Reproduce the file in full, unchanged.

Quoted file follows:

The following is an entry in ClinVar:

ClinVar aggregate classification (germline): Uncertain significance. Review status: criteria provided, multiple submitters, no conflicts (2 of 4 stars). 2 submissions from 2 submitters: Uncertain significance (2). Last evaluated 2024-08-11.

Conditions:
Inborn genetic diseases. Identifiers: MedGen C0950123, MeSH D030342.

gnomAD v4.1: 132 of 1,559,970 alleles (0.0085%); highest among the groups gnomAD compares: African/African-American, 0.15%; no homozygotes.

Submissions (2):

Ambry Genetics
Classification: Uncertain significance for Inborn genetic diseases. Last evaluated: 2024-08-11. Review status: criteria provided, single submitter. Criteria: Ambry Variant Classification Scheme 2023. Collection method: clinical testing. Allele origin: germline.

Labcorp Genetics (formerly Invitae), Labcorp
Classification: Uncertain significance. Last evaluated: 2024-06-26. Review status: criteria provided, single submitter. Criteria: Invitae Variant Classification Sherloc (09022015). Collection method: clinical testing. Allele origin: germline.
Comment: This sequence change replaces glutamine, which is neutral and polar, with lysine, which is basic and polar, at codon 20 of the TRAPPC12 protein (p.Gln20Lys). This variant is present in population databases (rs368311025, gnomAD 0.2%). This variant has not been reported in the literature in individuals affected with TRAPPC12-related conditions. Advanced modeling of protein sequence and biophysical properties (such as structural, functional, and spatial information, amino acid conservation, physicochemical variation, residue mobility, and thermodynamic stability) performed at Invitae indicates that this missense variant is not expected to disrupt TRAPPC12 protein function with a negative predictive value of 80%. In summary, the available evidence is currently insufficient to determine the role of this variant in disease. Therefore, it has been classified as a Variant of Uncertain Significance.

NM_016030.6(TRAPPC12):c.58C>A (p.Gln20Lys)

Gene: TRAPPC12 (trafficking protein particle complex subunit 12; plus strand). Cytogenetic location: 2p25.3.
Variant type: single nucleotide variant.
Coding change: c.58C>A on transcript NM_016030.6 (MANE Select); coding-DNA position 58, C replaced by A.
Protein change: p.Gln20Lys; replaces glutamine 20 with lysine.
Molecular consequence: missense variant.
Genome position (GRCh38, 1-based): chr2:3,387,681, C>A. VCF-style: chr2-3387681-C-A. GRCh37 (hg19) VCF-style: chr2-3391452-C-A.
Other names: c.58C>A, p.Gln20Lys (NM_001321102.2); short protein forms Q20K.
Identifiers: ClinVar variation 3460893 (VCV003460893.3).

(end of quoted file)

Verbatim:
The following is an entry in ClinVar:

ClinVar aggregate classification (germline): Uncertain significance. Review status: criteria provided, multiple submitters, no conflicts (2 of 4 stars). 2 submissions from 2 submitters: Uncertain significance (2). Last evaluated 2024-08-11.

Conditions:
Inborn genetic diseases. Identifiers: MedGen C0950123, MeSH D030342.

gnomAD v4.1: 132 of 1,559,970 alleles (0.0085%); highest among the groups gnomAD compares: African/African-American, 0.15%; no homozygotes.

Submissions (2):

Ambry Genetics
Classification: Uncertain significance for Inborn genetic diseases. Last evaluated: 2024-08-11. Review status: criteria provided, single submitter. Criteria: Ambry Variant Classification Scheme 2023. Collection method: clinical testing. Allele origin: germline.

Labcorp Genetics (formerly Invitae), Labcorp
Classification: Uncertain significance. Last evaluated: 2024-06-26. Review status: criteria provided, single submitter. Criteria: Invitae Variant Classification Sherloc (09022015). Collection method: clinical testing. Allele origin: germline.
Comment: This sequence change replaces glutamine, which is neutral and polar, with lysine, which is basic and polar, at codon 20 of the TRAPPC12 protein (p.Gln20Lys). This variant is present in population databases (rs368311025, gnomAD 0.2%). This variant has not been reported in the literature in individuals affected with TRAPPC12-related conditions. Advanced modeling of protein sequence and biophysical properties (such as structural, functional, and spatial information, amino acid conservation, physicochemical variation, residue mobility, and thermodynamic stability) performed at Invitae indicates that this missense variant is not expected to disrupt TRAPPC12 protein function with a negative predictive value of 80%. In summary, the available evidence is currently insufficient to determine the role of this variant in disease. Therefore, it has been classified as a Variant of Uncertain Significance.

NM_016030.6(TRAPPC12):c.58C>A (p.Gln20Lys)

Gene: TRAPPC12 (trafficking protein particle complex subunit 12; plus strand). Cytogenetic location: 2p25.3.
Variant type: single nucleotide variant.
Coding change: c.58C>A on transcript NM_016030.6 (MANE Select); coding-DNA position 58, C replaced by A.
Protein change: p.Gln20Lys; replaces glutamine 20 with lysine.
Molecular consequence: missense variant.
Genome position (GRCh38, 1-based): chr2:3,387,681, C>A. VCF-style: chr2-3387681-C-A. GRCh37 (hg19) VCF-style: chr2-3391452-C-A.
Other names: c.58C>A, p.Gln20Lys (NM_001321102.2); short protein forms Q20K.
Identifiers: ClinVar variation 3460893 (VCV003460893.3).